It’s amazing, but the number of our chromosomes can change with age. This is very dangerous, and scientists have finally figured out why this is happening.
Errors in the human genome are part of life. As DNA ages and replicates, small errors creep into our genes – replacement of a nucleotide in one place or erroneous repetition in another — can accumulate over time, creating “mosaic” cells with unique codes. Some cells may even lose entire chromosomes.
Why the Y chromosome may disappear in men
One example of this is a condition in which white blood cells lack a Y chromosome. The disease, called mLOY (mosaic loss of the Y chromosome), is more common than you think — it affects about 40 percent of men over 70 years old.
Although the Y chromosome has long been considered a genetic appendage full of unnecessary DNA fragments, the absence of a Y chromosome can have serious health consequences. In epidemiological studies, mLOY has been associated with shorter life expectancy and an increased risk of age-related diseases such as cancer and Alzheimer’s disease. According to a new study simulating the human condition in mice, the loss of this chromosome may also be associated with impaired heart function.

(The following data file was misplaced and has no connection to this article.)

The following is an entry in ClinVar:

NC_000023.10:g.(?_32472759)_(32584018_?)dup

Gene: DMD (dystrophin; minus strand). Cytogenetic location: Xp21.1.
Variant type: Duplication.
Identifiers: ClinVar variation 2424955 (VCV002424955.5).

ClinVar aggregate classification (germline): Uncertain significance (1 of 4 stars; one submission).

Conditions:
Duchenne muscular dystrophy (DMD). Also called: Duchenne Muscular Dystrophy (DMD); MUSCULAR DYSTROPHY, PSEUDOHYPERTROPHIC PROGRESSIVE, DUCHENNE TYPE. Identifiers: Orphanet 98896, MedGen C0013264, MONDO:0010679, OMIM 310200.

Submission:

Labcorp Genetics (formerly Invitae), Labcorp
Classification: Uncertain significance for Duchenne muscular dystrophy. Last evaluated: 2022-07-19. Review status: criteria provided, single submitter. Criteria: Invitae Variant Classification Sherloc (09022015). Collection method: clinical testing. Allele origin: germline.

For some time, it was unclear how the loss of the Y chromosome from blood cells leads to organ damage and diseases in other parts of the body, as well as increases the risk of age-related diseases, especially cardiovascular diseases.
A team of Japanese scientists investigated these issues a little deeper and showed how mLOY causes tissue damage, which leads to heart failure in mice and is associated with cardiovascular diseases. In the study, the authors used the CRISPR gene editing tool to create mice without Y chromosomes in white blood cells to mimic the human mLOY state. The genetically modified mice lived a shorter life than normal mice and had increased scarring of the heart – a condition known as fibrosis — which usually leads to ossification of heart tissue and is associated with heart failure. This is what serves as a factor in reducing life expectancy with the loss of the Y chromosome in males.